Parts of the 2013-2014 running season are also memorable for not doing as well as she’d hoped or liked. She was exhausted coming into the season, having raced the North Face 50, overtraining, low iron, and heavy legs. Caitlin listened to her body and backed off running for a while, focusing on getting healthy. Now, in 2015 with a very successful season to date, she is once again very excited about running.

Natural Talent v. Hard Work

I had to ask her if she thinks her success is do more to talent or hardwork. I think her answer speaks for itself!

I am a strong believer that hard work goes much farther than talent. Luckily I love to run. This love has pushed me to put in the hard work and see where it will carry me. I know that many people have said that I must have some natural talent, but personally I am still not sold. When I look at the people who are doing well in the sport I see a lot of hard workers that have a passion to run and push themselves.

We all have our strengths and weaknesses. The key is working on your weaknesses and supporting your strengths. I know I will never be a fast miler, but if I work on my speed while still doing the things that I love and find easier like long runs on the trails I will find more running success. It’s a balance of work and reward and not throwing in the towel when you really feel like it. There is nothing easy about this sport, but that’s what I love about it.

The Best Advice She’s Ever Received

Caitlin somewhat tongue in cheek said the best running advice she ever received was from one of her high school running coaches: enjoy the rain. He explained that once at a championship race the other runners were upset that it was raining. He didn’t complain; he felt the rain. He didn’t treat it as a negative, instead used it to stay in the moment. Not surprisingly, he won the race. From this advice Caitlin learned the importance of being positive and in the moment. No surprise, running in the rain is one of Caitlin’s favorite things to do!

Don’t Neglect the Mental Side of Training

Caitlin was not comfortable with or certain about her running abilities for years. Even as we spoke, I could hear some self-doubt in her voice. Like many women, she tends to underestimate her capabilities. To counter-balance this negativity, she tries to fill her head with positive thoughts to carry her beyond her own expectations. There will always be negative voices and self-doubt, so she encourages women to work on the mental aspects of running. Acknowledge your achievements. Rejoice in your wins. Celebrate your victories, whether small or large.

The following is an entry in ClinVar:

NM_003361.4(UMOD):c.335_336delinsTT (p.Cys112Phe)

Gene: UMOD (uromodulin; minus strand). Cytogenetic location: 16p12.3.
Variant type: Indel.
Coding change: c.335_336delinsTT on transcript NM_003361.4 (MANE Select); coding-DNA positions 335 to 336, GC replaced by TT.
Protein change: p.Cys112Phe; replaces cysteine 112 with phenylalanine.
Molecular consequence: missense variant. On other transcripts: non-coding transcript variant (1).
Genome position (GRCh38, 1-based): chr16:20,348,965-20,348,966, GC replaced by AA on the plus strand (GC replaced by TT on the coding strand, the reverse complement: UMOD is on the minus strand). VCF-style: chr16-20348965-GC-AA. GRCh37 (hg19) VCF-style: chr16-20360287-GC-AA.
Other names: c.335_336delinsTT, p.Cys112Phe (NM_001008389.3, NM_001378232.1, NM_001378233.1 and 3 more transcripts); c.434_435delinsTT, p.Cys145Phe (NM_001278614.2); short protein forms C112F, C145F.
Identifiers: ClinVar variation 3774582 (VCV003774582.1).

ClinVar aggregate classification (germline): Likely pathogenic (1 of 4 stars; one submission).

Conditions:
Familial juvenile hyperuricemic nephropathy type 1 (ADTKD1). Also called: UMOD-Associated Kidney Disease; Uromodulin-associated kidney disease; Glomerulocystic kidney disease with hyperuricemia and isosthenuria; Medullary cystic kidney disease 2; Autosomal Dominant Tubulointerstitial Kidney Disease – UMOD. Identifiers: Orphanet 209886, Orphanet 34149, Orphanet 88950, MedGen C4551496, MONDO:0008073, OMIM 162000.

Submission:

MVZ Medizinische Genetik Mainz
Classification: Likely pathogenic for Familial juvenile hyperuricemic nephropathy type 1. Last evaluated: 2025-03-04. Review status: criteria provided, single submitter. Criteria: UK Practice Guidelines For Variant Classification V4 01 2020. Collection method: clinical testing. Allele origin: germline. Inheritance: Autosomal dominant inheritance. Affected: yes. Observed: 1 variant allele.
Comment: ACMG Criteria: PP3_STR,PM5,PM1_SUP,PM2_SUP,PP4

2012 v. 2016 OTQ Attempts

Caitlin qualified for the Olympic Trials in 2012; however, she did not finish the race. Today, when thinking about the 2016 Trials, she’s not as nervous. She’s enjoying the camaraderie and community of runners, feeling more comfortable running with a pack, and has more confidence in her capabilities. She has a very good relationship with Magda, her coach and friend. She’s coming off a very good year of running.

In 2016, she wants to test her limits, to feel completely exhausted and depleted at the end of a race. She believes she can have the opportunity at the 2016 Olympic Trials, perhaps even bringing her current PR to the 2:30’s range. She’s realistic, though, understanding that many factors will affect her running on any particular day. This is why she continues to invest time and energy training for the Olympic Trials: to run with the best US women marathoners, to test her own limits, to share a special day.

Can you relate to Caitlin’s story? What would you like to know more about her?

I'm a senior masters runner. I write about my running journey and topics of interest to runners of all ages. My current goal is to maintain of steady base of road and (new to me) trail running, with some 5k, 10k, and half marathons throughout the year.

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6 comments

    1. I myself have yet to have kids and there is no doubt that my best way to relate to my clients is through my experiencing racing. From clients I’ve had that were runners having a baby is WAY harder because it’s an endurance event that is brand new for most couples (unless they’re having a second or third, etc) and no one knows how long it will last or how difficult it might get!

      All that said I believe our bodies can tolerate more than we think. Cortisol is a pregnant woman’s worst enemy and the same goes for a runner before a race. The second we get stressed and anxious we our fighting our bodies and we begin to feel more pain. My hope is that I make my clients feel at ease, strong, and capable. My doula bag also has similar fuel items from races, GUs and electrolyte tablets. When clients get tired I find these can provide a good pick me up.

      My clients are extremely inspiring. I’ve often had races where I think I can do this, I just saw that woman have a baby! I told one of my clients this and she said, but the thing is you don’t get a baby in the end so how do you do it?

      1. That’s awesome, Caitlin! We took Bradley classes before our first and my husband approached L&D like a coach! It was great! And I definitely noticed I handled the pain of L&D the same as marathoning. Coincidentally, my friend got her OTQ on Sunday and she texted me to tell me it hurt more than delivering a baby! Ha!

        Thanks so much for sharing that!